"Only do what only you can do." My mentor throughout the 1990s and 2000s used to say this to me, and it was one of the best lessons a CEO with a fast-growing company could hear.
The message was, of course, to stop trying to do too much myself and let other people do their part. Don't micromanage. Don't rescue. Don't interfere. Don't hover. And do let people learn by doing - even if it means making (small) mistakes. The overall message was to delegate responsibly.
Based on three decades of observing the world's best trial lawyers, I can confirm that the best trial lawyers are experts in delegation, whether they are first chair or fifth chair. However, many trial lawyers, particularly those with many members on a trial team, would benefit from better following the lead of the greats. The problems I've seen (and I bet you have too) are numerous.
- Because a trial lawyer can use PowerPoint, some insist on doing some or all of the litigation graphics. See, 12 Reasons Litigation Graphics are More Complicated Than You Think.
- Because they've lived with the case for years, many trial lawyers are anxious about conducting a mock trial or asking for feedback on their planned narrative. See, 50 Characteristics of Top Trial Teams and The First Version of Your Story Is NOT Your Best.
- Because they are capable of handling a million things at once, they get involved in the administrivia of the courtroom technology setup or insist on running a presentation. See, Trial Lawyers, Relinquish the Clicker and 12 Tips to Hire the Right Trial Technician for Your Trial.
- Because they have a history of writing opening statements the night before trial (or a hearing) they write them without the benefit of feedback or a fresh pair of eyes - and much more. See, 7 Reasons a Fresh Pair of Eyes Are Beneficial Before Trial.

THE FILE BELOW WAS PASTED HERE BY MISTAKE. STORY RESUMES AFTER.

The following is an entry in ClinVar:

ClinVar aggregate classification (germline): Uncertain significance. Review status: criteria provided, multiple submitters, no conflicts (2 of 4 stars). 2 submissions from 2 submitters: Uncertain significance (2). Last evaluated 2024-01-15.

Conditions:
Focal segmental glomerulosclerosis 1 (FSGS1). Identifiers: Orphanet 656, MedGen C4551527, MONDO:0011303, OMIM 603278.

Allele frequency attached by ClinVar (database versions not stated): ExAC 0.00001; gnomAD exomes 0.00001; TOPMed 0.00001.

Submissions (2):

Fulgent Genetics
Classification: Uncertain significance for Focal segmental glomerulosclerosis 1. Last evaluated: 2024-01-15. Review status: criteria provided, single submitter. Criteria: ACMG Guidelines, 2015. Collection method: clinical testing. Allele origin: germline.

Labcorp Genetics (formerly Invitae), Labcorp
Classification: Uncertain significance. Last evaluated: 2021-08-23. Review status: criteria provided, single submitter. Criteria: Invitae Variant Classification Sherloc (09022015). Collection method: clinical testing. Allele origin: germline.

An expert in riding horses, Justice Sandra Day O'Connor once said, "The really expert riders of horses let the horse know immediately who is in control, but then guide the horse with loose reins and seldom use the spurs." I think that is exactly right when it comes to management generally, and based on decades of watching the best trial teams operate, it's absolutely true when it comes to trial team management.
I'm really in love with our trial team self-assessment tool described in A2L's article, 10 Criteria that Define Great Trial Teams. A former colleague wrote about 7 Habits of Great Trial Teams. We have even released a book that shares many of the best practices we have seen great trial lawyers implement when it comes to leadership. All of those resources are free, and I encourage you to take advantage of them or share them with someone who should.
So, as you approach a large trial having hopefully followed some of our yearlong recommended best practices for heading to trial, ask yourself, "Am I doing what only I can do, or am I doing work that others can do (even if they do it differently than me)?"
Other free resources from A2L focused on trial team management, best practices of great trial lawyers, and effective trial preparation include:
- Get the benefit of a fresh pair of eyes, get some help with litigation graphics for opening, or plan a mock trial.
- 9 Ways to Kill Groupthink Before It Kills Your Case
- 10 Criteria that Define Great Trial Teams
- 50 Characteristics of Top Trial Teams
- The 14 Most Preventable Trial Preparation Mistakes
- How Creative Collaboration Can Help a Litigation Team
- The 13 Biggest Reasons to Avoid Last-Minute Trial Preparation
- In-House Counsel's Role In Keeping Litigator Ego In Check
- Sample One-Year Trial Prep Calendar for High Stakes Cases
- 7 Things In-House Misses When Litigation Consultants are Underutilized
- 5 Things TED Talks Can Teach Us About Opening Statements
- Winning BEFORE Trial - Part 2 - Parallel Trial Preparation Tactics
- 25 Things In-House Counsel Should Insist Outside Litigation Counsel Do
- 9 Things Outside Litigation Counsel Say About In-house Counsel
- 9 Things In-House Counsel Say About Outside Litigation Counsel
- 3 Trial Preparation Red Flags That Suggest a Loss is Imminent